There are no particularly amazing moments that I feel the need to gush about, but more importantly there are no brain-dead moments of editorial idiocy to cringe at. In fact I didn’t notice a single error in the entire book! There may well be some, but given the hack job they did to 11 and 8’s numerous missing rules, it’s a million percent improvement.
I found it an enthralling read, well planned and dripping with atmosphere. Like Badab I, Orpheus is also a great resource for background junkies. There are small details about the procedures for colonising planets (including edicts that can just up and move a population if the Imperium sees fit, or give them all over to the Mechanicus), politicking and inter departmento relations. Despite the growing doom it gives a view into how a sector runs day-to-day, with the disruption and tension pirate raids cause interspliced with the economic balancing required of the different worlds.

Mmmmmurder donut

There is not a lot of action when compared to other IA books, but the Death Korps get a few battles and are allowed to show off a bit, while the Minotaurs wreck some serious face. It’s never one-sided in the combat, or, if it is, it goes to the Necrons who annihilate the ever-loving-bejeezus out of a lot of stuff with contemptuous ease due to surprise or overwhelming numbers.
The story does contain a few links to the Badab books by virtue of the Minotaur’s presence, and has a few cameos, such as a brief appearance by the Grey Knights and a retro appearance of the 8th Necromunda “Spiders” regiment, which was pretty neat.

I would also be remiss if I failed to give special mention to the art. This is hands down the best looking Imperial Armour to date, and I personally think the best looking GW book since Rogue Trader days. The illustrations are beautiful, and rendering the character plates over a black background with deep, shadowed colours was the obvious, but totally correct choice. To put it simply this book sis just so evocative, there’s little besides total praise I can say.
Literally the only negative I can think with the art is that they a) didn’t make the Asterion Moloc art as a poster – it is phenominal, and b) they don’t show enough of the Necron minis in the book. Mind you that does mean the diorama shots of the Death Korps fighting through tunnels takes on a very Aliens feel with the shadowy half-seen or unseen foe. See – even the negative is a good point!

Rules, Armylists and Units

There are two complete army lists presented – the Necron Dark Harvest and Death Korps of Krieg Assault Brigade – while the Minotaurs are essentially a list of add-ons for the current line of Space Marine Codexes.

The Necron Dark Harvest list is, aside from the few unique Forge World units, close to identical to the Codex list. There are some minor force-org changes , and many units gains some minor wargear choices, but the biggest change is to the HQ units who, to tie in with the Dynasty’s flayer taint, all have special rules that can make them go crazy during the game. Additionally the list can be built to be very construct heavy, mainly due to the additional Forge World units present.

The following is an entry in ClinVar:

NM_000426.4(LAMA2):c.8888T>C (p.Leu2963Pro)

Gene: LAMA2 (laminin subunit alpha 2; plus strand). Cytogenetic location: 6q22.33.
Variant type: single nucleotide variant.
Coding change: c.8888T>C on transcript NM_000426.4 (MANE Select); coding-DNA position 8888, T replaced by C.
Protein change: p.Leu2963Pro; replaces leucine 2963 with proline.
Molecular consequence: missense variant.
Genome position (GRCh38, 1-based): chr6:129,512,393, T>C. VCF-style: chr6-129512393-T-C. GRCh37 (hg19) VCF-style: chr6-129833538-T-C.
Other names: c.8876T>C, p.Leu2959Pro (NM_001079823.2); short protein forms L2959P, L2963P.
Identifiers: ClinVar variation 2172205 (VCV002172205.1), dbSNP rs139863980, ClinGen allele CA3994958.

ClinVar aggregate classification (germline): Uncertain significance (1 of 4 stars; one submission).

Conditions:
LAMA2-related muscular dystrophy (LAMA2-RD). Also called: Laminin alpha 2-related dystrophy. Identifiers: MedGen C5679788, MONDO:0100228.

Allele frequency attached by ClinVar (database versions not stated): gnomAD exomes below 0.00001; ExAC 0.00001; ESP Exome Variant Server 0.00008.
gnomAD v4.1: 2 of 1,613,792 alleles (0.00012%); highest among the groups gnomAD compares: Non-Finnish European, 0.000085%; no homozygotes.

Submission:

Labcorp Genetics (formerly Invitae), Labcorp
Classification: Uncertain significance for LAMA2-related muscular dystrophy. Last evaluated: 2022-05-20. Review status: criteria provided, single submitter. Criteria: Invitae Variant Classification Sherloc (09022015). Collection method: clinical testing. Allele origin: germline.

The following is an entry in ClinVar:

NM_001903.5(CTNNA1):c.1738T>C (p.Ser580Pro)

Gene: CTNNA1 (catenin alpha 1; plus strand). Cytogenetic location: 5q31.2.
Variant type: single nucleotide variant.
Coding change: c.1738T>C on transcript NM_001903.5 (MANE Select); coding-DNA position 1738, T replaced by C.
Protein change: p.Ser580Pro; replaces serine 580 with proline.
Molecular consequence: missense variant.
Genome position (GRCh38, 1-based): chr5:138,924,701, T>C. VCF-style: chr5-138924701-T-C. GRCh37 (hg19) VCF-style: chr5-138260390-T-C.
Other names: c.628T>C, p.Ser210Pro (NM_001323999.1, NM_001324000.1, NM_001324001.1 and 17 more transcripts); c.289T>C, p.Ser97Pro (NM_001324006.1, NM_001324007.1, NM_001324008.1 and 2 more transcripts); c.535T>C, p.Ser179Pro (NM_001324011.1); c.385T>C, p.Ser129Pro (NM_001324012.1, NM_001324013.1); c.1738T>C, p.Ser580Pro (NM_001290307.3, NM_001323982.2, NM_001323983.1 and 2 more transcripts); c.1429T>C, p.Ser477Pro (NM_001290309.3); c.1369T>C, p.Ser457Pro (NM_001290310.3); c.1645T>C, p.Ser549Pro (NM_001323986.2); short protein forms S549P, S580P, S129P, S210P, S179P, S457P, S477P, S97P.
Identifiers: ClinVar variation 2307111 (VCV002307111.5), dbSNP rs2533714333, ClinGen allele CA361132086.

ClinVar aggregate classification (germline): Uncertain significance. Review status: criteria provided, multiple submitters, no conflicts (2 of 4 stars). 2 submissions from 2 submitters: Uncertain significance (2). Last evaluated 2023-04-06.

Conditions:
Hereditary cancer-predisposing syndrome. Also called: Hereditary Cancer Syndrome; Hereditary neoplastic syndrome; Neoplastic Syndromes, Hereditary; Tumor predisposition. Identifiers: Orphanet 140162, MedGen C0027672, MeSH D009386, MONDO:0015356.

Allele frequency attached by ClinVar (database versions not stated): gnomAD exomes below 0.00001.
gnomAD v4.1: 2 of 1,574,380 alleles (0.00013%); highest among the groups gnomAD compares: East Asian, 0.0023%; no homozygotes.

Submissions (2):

The list is geared as a high number aggressive attack force that can take a lot of casualties. No doubt many of the usual Necron uber-builds will work just as well, but then there is no need to use the list.
There are a couple of special characters to use as well. First is Dynasty’s most implacable and deadly warlord, Joan Collins:

With shoulder pads like that I'm surprised GW hasn't tried to sue her...

I mean Kutlakh the World Killer. He’s not overly remarkable, but unusual (for the Necrons) in that to befit the army he is built as a close combat monster.

The other is Toholk the Blinded, a Chronomancer and Arch-Cryptek. He is a buff-giver, doling out bonuses to his war machines and re-rolls to units he joins.  Of the two Toholk seems to be more useful to me from that point of view, but he’s nowhere near as tough to kill.

New units are the Tomb Stalker, Tomb Sentinel, Acanthrites, mini pylons, Tesseract Ark and the Night Shroud Bomber.
The Sentry Pylons are heavy support units, also purchasable for the standard Codex, and come in batteries of 1-3. They are unique in that they don’t need crew and can deploy in a slightly dispersed formation.
They have three weapon choices, though only one can Skyfire/Intercept, but it’s got 120” range, so all good.

Tomb Stalkers haven’t changed much from the previous rules, but have a couple of options to bring them in line with the new Codex.
The variant model, the Tomb Sentinel is basically a Stalker with a short ranged no-save make a Str test or die blast weapon.

Tha Acanthrites are jump infantry with short range melta weapons and aren’t too shabby in close combat either.

The Tesseract Ark is essentially a gunboat. Heavy with moderate defences, but well armed. It hits very hard and, while it can take a punch, it's not as tough as a Monolith.

The Night Shroud’s rules look ok to me, and it is definitely a bomber, armed with twin-linked tesla destructors and five Death Spheres – str10, AP1, large blast, blinding, pinning bombs – and nothing else. It is tough with 4hp but only moderate armour.